Those who harbored the hope that the United States Environmental Protection Agency (EPA) would be successful in its efforts to revise its Once In Always In Policy for major air sources suffered a setback when President Bush signed the “Consolidated Appropriations Act, 2008" on December 26, 2007. The Act contained the following prohibitory rider, introduced by Representative Eddie Bernice Johnson of Texas:
Section 432: None of the funds made available under this Act may be used to promulgate or implement the Environmental Protection Agency proposed regulations published in the Federal Register on January 3, 2007 (72 Fed. Reg. 69)."
The Once In Always In (OIAI) Policy was articulated in a 1995 EPA memo from John Seitz, Director, Office of Air Quality Planning and Standards to EPA Regional Air Division Directors and has been followed by EPA and state air enforcement agencies ever since. The essence of the Policy is to prevent a source from becoming a "minor" source for purposes of compliance with a Maximum Achievable Control Technology (MACT) standard and then "backsliding" to an emission level just below the "major" source threshold. To avoid that result, the OIAI Policy requires that a facility must be a minor source before the first substantive compliance date of the applicable MACT standard. If it is not, and thus qualifies as a major source on that compliance date, under the OIAI Policy the source will forever remain a major source for purposes of that MACT standard even if it reduces its potential to emit to levels well below the major source threshold.
On January 3, 2007 (72 Fed. Reg. 69) EPA proposed to replace the OIAI Policy through amendments to the General Provisions of the national emission standards for hazardous air pollutants (NESHAP). The amendments would "provide that a major source may become an area [a/k/a/ minor] source at any time by limiting its potential to emit hazardous air pollutants (HAP) to below the major source thresholds of 10 tons per year (tpy) of any single HAP or 25 tpy of any combination of HAP. Thus, under the proposed amendments, a major source can become an area source at any time, including after the first substantive compliance date of an applicable MACT standard so long as it limits its potential to emit to below the major source thresholds." 72 Fed. Reg. 69.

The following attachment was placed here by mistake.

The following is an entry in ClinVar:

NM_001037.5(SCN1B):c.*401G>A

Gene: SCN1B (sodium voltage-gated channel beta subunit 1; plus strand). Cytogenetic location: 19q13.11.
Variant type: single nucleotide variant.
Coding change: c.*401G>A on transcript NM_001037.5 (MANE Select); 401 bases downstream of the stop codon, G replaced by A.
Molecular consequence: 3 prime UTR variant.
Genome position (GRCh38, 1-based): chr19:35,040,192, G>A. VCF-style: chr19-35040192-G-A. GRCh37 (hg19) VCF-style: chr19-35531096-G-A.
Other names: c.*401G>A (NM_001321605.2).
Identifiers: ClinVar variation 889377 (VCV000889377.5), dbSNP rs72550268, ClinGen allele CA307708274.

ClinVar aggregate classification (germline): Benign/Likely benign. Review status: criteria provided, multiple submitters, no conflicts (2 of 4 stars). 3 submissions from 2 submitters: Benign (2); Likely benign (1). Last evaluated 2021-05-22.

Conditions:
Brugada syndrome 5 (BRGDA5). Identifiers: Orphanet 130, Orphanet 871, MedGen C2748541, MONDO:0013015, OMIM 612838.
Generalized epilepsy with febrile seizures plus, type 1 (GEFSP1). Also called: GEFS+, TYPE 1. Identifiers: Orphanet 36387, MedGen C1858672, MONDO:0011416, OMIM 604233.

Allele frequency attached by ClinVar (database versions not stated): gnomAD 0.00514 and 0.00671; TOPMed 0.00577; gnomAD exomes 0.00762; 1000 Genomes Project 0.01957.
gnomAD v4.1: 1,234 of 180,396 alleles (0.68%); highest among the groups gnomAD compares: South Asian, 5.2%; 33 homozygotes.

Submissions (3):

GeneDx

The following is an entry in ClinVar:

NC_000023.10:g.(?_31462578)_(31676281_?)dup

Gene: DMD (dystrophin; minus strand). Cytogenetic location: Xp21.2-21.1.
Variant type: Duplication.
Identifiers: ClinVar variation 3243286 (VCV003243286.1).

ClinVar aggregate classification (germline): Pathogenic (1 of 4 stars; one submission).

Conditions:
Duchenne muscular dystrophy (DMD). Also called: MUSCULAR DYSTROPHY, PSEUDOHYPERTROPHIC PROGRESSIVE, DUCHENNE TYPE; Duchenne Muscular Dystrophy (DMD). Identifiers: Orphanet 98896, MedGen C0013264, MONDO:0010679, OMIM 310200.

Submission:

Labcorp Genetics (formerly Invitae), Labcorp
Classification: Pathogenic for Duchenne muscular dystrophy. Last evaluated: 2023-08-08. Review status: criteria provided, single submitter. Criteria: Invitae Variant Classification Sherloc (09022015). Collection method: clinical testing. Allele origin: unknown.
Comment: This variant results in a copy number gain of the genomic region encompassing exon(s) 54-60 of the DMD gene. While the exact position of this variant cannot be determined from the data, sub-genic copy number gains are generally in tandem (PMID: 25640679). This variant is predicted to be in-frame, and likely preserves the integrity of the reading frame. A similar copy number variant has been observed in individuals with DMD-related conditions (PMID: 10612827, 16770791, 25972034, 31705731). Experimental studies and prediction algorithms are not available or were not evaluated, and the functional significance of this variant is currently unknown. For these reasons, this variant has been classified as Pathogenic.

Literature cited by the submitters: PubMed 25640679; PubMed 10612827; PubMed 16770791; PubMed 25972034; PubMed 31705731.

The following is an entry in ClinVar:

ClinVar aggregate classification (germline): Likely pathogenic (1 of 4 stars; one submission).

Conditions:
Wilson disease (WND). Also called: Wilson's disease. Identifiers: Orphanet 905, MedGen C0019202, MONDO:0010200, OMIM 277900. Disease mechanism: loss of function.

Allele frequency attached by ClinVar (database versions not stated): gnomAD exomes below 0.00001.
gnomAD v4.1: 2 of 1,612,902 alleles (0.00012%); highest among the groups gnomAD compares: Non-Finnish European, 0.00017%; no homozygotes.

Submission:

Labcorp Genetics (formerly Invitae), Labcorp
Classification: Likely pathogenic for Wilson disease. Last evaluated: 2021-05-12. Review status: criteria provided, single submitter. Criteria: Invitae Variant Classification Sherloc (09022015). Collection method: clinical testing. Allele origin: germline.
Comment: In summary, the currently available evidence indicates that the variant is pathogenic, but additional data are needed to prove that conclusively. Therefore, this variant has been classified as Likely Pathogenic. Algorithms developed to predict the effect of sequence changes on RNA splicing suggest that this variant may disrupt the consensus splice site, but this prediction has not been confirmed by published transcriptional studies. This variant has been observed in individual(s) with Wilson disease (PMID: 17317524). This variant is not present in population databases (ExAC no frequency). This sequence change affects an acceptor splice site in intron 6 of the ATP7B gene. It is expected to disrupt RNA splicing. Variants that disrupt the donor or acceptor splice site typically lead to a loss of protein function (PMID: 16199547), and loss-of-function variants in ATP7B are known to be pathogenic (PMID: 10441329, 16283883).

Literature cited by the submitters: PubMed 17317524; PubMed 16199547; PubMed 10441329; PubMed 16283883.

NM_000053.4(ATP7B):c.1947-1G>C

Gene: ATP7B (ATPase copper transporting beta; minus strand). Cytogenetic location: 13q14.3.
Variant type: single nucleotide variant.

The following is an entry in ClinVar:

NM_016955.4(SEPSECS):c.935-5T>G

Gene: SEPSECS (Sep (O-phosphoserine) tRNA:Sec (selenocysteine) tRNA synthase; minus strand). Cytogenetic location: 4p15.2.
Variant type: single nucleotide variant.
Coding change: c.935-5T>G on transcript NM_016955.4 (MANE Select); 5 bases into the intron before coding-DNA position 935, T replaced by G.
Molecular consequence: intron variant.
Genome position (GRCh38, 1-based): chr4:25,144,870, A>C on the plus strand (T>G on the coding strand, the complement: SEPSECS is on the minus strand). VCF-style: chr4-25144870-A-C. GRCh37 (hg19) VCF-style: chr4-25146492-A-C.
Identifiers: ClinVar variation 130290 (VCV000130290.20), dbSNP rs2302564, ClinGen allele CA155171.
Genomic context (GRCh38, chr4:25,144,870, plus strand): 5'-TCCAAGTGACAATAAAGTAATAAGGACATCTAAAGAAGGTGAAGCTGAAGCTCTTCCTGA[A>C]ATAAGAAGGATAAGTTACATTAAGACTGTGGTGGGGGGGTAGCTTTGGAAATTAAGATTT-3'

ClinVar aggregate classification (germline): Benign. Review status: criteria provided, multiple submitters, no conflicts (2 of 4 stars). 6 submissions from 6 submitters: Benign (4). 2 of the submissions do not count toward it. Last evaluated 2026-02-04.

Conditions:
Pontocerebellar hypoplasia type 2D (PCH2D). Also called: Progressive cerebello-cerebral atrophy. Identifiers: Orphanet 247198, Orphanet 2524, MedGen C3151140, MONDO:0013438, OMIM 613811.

In support of the rider, Representative Johnson contended that "Without a once in, always in policy, these facilities could 'backslide' from MACT control levels by obtaining potential-to-emit limits, escaping applicability of the MACT standard, and increasing emissions to the major source threshold. Thus, the maximum achievable emission reductions that Congress mandated from major sources would not be achieved." Congressional Record-House H7146, June 26, 2007.
Speaking against Representative Johnson’s amendment, Kansas Representative Tiahrt argued that EPA’s proposed amendments were equivalent to a carrot, rather than a stick approach to obtaining air emission reductions: “...the companies have no incentives under the...policy to reduce pollution, because once designated as a major source, they are always designated as a major source. As a result, companies are stuck at certain levels of pollution and not provided with any incentive, no carrot whatsoever to lower their emissions below that level.” Congressional Record-House H7147-48, June 26, 2007.
EPA received significant and varied public comment in response to the proposed amendments. Many industry commentators supported the changes as additional incentives to reduce emissions while coming into compliance with applicable MACT standards. While the rider only affects EPA’s 2008 appropriations, it remains to be seen whether EPA can garner either the appetite or the backing to tackle this issue again in the future.
For more information, please contact Linda Bochert at 608.283.2271, or firstname.lastname@example.org.